On Tuesday, January 19, 2016 the IRS announced they will be accepting both paper and electronic tax returns.
And due to Washington D.C.’s Emancipation Day falling on Friday April 15, 2016, and it being a weekend, taxpayers will have until Monday, April 18, 2016 to file their tax returns. However, those taxpayers who live in Maine and Massachusetts will have a deadline of Tuesday, April 19, 2016 due to Patriots Day.
The IRS anticipates they will receive over 150 million individual returns in 2016, with more than 4 out of 5 of those returns electronically filed using tax return preparation software. The IRS reports that they will be accepting and reviewing tax returns on a first in, first out basis…whether or not you file by paper or electronically.
The Pros & Cons of e-Filing Taxes
This tax season you may be considering different options for filing your tax return.
Over the years, there has been a major paradigm shift in how Americans file their income taxes. According to efile.com statistics, in 2007, only 57% or 80 million Americans filed their returns electronically, while in 2015; that number increased to approximately 91% or 128 million Americans who filed electronically.
There are benefits to filing your taxes using an online service such as: TurboTax, TaxACT, H&R Block, TaxSlayer and eSmart Tax; they can be less expensive, and quite educational, since you’re learning how the tax filing process works first hand. However, a drawback to filing online is that any errors in your tax return are your responsibility to take care of.
Here are some other pros and cons for filing taxes electronically:
Fast: An electronic tax return will be accepted by the IRS within 1 or 2 days. As an e-filer, you will receive an immediate confirmation via email or text message that the IRS has accepted your return. According to the IRS, the majority of refunds from electronic filings are processed within 21 days. Those individuals filing simple tax returns with direct deposit may receive their refund in as little as 10 days.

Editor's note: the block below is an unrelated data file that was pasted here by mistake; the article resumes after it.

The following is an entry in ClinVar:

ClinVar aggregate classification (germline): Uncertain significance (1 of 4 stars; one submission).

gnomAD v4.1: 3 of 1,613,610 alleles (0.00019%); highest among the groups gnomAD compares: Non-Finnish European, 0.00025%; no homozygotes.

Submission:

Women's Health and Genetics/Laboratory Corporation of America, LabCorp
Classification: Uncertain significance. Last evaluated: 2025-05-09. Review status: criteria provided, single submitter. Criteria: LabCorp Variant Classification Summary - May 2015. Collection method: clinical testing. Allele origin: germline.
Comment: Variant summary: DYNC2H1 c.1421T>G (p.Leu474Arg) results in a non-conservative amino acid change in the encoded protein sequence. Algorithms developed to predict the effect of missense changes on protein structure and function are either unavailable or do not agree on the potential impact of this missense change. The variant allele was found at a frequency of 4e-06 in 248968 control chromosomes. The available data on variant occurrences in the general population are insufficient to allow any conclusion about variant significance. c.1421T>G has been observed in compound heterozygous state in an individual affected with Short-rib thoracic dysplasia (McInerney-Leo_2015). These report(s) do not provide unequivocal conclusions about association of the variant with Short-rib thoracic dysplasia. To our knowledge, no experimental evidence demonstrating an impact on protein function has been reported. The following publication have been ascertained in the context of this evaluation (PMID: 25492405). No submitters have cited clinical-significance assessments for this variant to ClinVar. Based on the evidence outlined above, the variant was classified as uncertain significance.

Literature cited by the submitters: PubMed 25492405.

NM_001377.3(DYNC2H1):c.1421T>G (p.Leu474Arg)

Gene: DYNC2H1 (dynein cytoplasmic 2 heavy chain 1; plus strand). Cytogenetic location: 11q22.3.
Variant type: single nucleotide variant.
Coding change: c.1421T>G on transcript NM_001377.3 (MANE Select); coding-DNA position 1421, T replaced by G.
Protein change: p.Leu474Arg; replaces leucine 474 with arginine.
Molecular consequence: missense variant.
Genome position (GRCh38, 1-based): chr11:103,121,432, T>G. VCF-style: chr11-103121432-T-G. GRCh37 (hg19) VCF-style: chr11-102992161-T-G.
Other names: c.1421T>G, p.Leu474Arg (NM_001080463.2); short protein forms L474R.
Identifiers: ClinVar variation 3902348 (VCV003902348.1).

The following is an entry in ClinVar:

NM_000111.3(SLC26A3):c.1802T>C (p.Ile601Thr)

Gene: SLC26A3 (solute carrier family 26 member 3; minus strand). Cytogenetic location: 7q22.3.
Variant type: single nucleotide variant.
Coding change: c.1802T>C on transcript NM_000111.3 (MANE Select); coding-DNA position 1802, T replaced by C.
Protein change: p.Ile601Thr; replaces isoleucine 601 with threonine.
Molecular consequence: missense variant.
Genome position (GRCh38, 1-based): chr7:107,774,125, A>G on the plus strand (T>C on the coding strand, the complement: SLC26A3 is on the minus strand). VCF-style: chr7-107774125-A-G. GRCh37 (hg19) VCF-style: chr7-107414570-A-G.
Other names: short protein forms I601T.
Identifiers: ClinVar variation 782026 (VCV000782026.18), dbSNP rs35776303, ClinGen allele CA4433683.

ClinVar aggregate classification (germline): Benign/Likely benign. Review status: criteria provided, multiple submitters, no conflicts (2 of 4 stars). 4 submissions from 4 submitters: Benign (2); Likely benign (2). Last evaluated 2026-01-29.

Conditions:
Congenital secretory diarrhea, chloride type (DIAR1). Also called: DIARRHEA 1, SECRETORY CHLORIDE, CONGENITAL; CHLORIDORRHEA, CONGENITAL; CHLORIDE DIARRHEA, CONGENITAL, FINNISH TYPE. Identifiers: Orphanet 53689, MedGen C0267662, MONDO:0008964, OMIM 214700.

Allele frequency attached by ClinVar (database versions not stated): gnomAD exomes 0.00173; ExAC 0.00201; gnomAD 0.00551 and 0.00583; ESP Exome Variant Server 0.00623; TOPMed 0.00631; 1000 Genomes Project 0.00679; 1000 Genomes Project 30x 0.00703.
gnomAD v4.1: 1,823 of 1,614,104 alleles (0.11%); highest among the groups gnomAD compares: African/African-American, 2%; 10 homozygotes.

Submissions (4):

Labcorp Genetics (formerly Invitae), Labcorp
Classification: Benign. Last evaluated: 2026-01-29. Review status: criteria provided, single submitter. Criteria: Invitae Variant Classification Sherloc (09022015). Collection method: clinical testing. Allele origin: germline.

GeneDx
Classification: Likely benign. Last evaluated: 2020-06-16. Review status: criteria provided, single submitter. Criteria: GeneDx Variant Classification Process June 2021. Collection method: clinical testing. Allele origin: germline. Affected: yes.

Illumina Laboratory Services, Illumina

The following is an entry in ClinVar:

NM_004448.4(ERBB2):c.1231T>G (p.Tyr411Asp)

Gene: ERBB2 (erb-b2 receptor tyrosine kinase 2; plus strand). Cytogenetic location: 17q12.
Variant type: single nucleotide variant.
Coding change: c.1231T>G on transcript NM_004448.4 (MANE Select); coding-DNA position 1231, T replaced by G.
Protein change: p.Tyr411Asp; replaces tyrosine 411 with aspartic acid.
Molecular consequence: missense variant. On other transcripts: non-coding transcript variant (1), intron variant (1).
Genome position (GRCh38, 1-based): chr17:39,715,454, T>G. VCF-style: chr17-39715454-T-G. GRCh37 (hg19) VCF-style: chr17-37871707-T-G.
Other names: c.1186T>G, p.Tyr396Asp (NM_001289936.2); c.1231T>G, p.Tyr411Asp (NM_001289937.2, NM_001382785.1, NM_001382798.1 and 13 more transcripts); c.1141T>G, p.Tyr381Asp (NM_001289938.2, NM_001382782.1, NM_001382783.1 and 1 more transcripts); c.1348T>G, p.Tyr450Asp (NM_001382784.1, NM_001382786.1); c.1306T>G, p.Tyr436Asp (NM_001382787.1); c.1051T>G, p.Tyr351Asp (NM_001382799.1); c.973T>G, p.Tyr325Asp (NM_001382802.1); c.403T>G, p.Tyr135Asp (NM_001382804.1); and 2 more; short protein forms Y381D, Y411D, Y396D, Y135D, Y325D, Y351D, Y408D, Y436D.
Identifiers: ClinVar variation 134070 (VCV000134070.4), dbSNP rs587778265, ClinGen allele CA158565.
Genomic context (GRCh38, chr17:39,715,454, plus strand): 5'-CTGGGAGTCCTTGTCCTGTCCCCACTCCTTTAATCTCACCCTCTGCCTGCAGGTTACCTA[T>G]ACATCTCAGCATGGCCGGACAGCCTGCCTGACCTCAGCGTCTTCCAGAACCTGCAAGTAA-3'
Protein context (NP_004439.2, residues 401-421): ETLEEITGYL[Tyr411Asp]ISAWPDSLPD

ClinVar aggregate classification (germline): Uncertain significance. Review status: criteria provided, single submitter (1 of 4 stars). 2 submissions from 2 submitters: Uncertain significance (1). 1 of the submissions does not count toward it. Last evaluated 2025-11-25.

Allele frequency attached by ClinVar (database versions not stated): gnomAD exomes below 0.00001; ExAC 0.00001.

Nearly Error Free: It’s estimated that up to 21 percent of paper returns contain errors, while the IRS has stated the error rate for electronic returns is about 0.5%. Most e-filing tax software programs are designed to catch math and data entry errors.
Less Expensive: According to the IRS, if your Adjusted Gross Income (AGI) is $62,000 or less, you may be able to use their Free File software.
Convenience: Many software programs save data you’ve entered from previous years making it easier and faster to file your taxes for the new tax year.
Limited: Some software programs may be limited in scope for complex returns. For complicated tax returns, it may be best to complete your taxes via a paper filing with a tax professional’s assistance. Also, there are still some IRS tax forms that are paper based and are not yet available in electronic format.
Here’s a complete list of IRS forms available for electronic filing and those forms with known limitations: www.irs.gov/uac/List-of-Available-Free-File-Fillable-Forms.
Security: Unfortunately, there’s always a slight risk of fraud or identity theft when sending your personal information online. It’s best to make certain your computer’s antivirus software is kept up-to-date.
Additional Fees: You may incur an additional fee to file your state tax returns through some software programs.
Advertisements: While going through the process and steps to complete your taxes using a software program, you’re very likely to receive many advertisements for other services offered by the software company your using. These ads may impede the filing process somewhat.
Ms. Dakar is the author of The Busy Person’s Guide to Personal Finance, a primer to help consumers manage their finances so they can build a substantial nest-egg. She also conducts personal finance seminars where she provides concepts to attain overall financial health.